What is testicular cancer?
Testicular cancer is the result of abnormal cell growth in the testicles (also called testes or gonads). The two testes are the male sex organs that make and store sperm, and produce testosterone (male hormone). The scrotum, which sits under the penis, houses the testicles. Unlike most cancers, testicular cancer tends to grow slowly.
How common is testicular cancer?
Luckily, testicular cancer is not very common. The chances of a guy getting this cancer are about 1 out of 250. Young males between the ages of 15 and 35 are most at risk. If you fall in this group be sure to check your testicles regularly (see below for instructions how to properly check).
What causes testicular cancer?
There are no known causes of testicular cancer. As with other cancers, your lifestyle and diet may contribute to how susceptible you are so be sure to keep active and eat a well balanced diet. Additionally, if you have a family history of cancer you may be at a higher risk so talk to your family and get informed.
What are the symptoms of testicular cancer?
The most common symptoms of testicular cancer include:
- A change in the size, shape or firmness of one or both testes (this may or may not be accompanied by pain)
- A small bump or lump (this may or may not be accompanied by pain)
- A heavy feeling in the scrotum
- A dull pressure, pain or discomfort in the lower back, belly, or groin (or in all three places)
If you notice any changes in your testicles make sure to monitor them regularly and visit a doctor immediately if there is no improvement.
How is testicular cancer diagnosed?
Most testicular cancer is found through self-examination (see below for instructions how to properly check). If you keep up to date on your regular physical exams a doctor is likely to notice it. For best protection be sure to do regular self-checks and have routine physical exams by a doctor.
How is testicular cancer treated?
Most men with testicular cancer can be cured with surgery, radiation therapy, and/or chemotherapy.
Surgery is the most common approach (called a radical inguinal orchiectomy) and involves removal of the testicle (or testicles in extreme cases). Removing one testicle does not make a man impotent (unable to have an erection) and rarely interferes with your ability to produce sperm and testosterone production. Before a radical inguinal orchiectomy some men choose to have their sperm stored in a sperm bank in the rare case they are unable to produce sperm after the operation.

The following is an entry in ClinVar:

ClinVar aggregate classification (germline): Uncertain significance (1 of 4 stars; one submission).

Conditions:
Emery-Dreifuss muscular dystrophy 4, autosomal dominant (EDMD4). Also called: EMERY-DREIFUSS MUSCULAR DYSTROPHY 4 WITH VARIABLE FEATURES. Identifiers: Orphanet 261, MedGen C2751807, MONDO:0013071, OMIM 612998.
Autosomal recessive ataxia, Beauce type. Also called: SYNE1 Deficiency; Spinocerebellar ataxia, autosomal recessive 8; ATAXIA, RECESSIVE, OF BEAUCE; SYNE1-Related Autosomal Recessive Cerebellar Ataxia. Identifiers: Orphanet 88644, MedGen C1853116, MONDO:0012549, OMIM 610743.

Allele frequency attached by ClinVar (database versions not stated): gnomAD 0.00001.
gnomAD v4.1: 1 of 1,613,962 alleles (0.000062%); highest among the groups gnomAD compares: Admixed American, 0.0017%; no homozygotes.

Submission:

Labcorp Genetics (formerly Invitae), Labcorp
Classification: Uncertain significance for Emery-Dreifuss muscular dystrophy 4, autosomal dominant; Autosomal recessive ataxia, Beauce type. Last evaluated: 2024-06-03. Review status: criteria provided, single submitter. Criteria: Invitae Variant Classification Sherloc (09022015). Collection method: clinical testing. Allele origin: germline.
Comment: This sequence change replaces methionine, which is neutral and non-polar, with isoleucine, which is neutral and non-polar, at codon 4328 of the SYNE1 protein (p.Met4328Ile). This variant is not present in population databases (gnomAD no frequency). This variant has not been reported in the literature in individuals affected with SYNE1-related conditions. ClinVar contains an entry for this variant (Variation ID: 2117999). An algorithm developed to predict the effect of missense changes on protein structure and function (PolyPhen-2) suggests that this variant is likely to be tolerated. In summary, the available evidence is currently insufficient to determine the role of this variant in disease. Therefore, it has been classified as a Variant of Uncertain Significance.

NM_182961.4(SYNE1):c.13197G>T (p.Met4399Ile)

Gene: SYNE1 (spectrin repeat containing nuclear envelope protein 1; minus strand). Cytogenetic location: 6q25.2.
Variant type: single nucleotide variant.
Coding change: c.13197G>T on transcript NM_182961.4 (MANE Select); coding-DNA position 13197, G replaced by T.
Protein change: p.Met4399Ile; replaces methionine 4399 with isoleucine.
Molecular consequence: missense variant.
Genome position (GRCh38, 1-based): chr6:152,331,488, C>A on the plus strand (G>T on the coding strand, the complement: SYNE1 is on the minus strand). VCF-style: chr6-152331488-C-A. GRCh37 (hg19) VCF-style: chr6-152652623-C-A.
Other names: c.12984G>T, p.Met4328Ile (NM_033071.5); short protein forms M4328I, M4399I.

Chemotherapy is a powerful medicine that kills cancer cells. Chemotherapy may be used after surgery in an attempt to kill any cancer cells that may still exist in your body. If your cancer is advanced a doctor may choose to start with Chemotherapy. During chemotherapy you may experience a number of side effects: nausea, vomiting, diarrhea, fatigue. These tend to go away after treatment but be sure to discuss the risks with your doctor before treatment.
Radiation therapy (also called radiotherapy) uses high-energy rays to kill cancer cells and shrink tumors. Doctors use a machine to target radiation at the cancerous areas in your body. Radiation therapy is mostly used to treat a specific kind of cancer called seminoma but can be used after surgery to kill leftover cancer cells (just like Chemotherapy). If your cancer has spread outside of your testicles, radiation therapy is typically used to attack that cancer due to its targeted approach. During radiation therapy you may experience a number of side effects: nausea, diarrhea, fatigue, skin changes at the site where the treatment is given, temporary loss of sperm production. These too tend to go away after treatment but should be discussed with your doctor before treatment.
How to check for testicular cancer
- Inspect your testicles for any irregularities – swelling, bumps, generally anything that doesn’t seem normal
- Get in a comfortable position and with one hand support the testicles while using your other hand to feel the testicles
- Gently roll the testicles between your thumb and fingers feeling for swelling or lumps (don’t be afraid if you feel a small cord-like structure on the top and back – this is normal)
- Very gently squeeze each testicle to check for changes in firmness
Repeat this check once a month to help spot cancer early.